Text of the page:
One Person Scene. Two Person Scene. Three Person Scene. Four Person Scene. Five Person Scene. Six Person Scene. Five Person Scene. Four Person Scene. Three Person Scene. Two Person Scene. One Person Scene.
One Person Scene. One Person Scene. One Person Scene. One Person Scene. One Person Scene. One Person Scene. One Person Scene. One Person Scene. One Person Scene. One Person Scene. One Person Scene.
One Person Scene. Two Person Scene. Two Person Scene. One Person Scene. Two Person Scene. One Person Scene. Two Person Scene. One Person Scene. Two Person Scene. Two Person Scene. One Person Scene.
Space Jump is a crowd pleasing short-form improv game and a great tool for learning memory, focus, pacing and transformation edits.
Performers are: David Adams, Guy Chapman, Patrice Deveaux, Micah Head, Alan Hopkinson, Nick Lawton, Megan Lemay, Jillian MacDougall, Tim Magier, Curtis Nunnally
SPACE JUMP – One player engages a physical scene based on the audience’s suggestion of a “chore” like doing laundry, raking leaves, etc. Player Two enters, signifying a new scene. Player Two sets up a new scene taking Player One – and the physical position s/he was in – to a new place (Ex: Player One was bending down to pick up a dollar, Player Two makes them both field hands with hoes). Player Three enters and sets up a new scene based off the poses of Players One and Two. Repeat with a fourth and fifth player. Then have the fifth player leave stage to return the remaining players to the fourth scene. Then the fourth player leaves, returning the scene to the third environment. Repeat until the initial player is back in the initial environment.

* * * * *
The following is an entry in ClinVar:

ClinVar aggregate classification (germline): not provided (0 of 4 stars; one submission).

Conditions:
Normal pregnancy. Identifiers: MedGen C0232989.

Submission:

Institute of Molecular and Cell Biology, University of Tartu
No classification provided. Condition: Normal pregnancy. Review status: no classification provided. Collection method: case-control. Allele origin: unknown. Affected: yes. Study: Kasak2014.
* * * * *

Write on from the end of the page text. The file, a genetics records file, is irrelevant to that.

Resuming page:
- Silence is fun – Whether as Player One engaging environment in the first scene or Player Four joining the chorus, put more focus on embodying your reactions than explaining them.
- Again, enthusiastic acceptance of another player’s contribution is improv’s superpower. Immediately accept whatever world you’re brought to and the audience will love you for it.
- More people on stage necessitates more agreement – You can’t have four or more people on stage all with different perspectives/characters; it just gets too messy. Encourage players to agree to each other’s perspectives and mirror each other’s physicality to minimize the amount of “stuff” on stage and to focus the scene.
- MORE PHYSICAL THE BETTER – players having to justify their physical position/pose moving through and back through the scenes is part of the fun.
- In the sequence’s assent, it’s fun to transpose players’ physical positions into new worlds. Ex: Cheerleaders become air traffic control people.
- In transitioning back through the Sequence, a scene that had fallen into the doldrums is sparked back up when players leap to their previous stage positions as ninjas.
- In the sequence’s assent, a scene of characters frantically preparing for a party transitioned into a scene of characters trapped in a fire. In transitioning back through the sequence, the scene of prone bodies burnt from the fire became hosts lying on the floor in the wake of an insane party.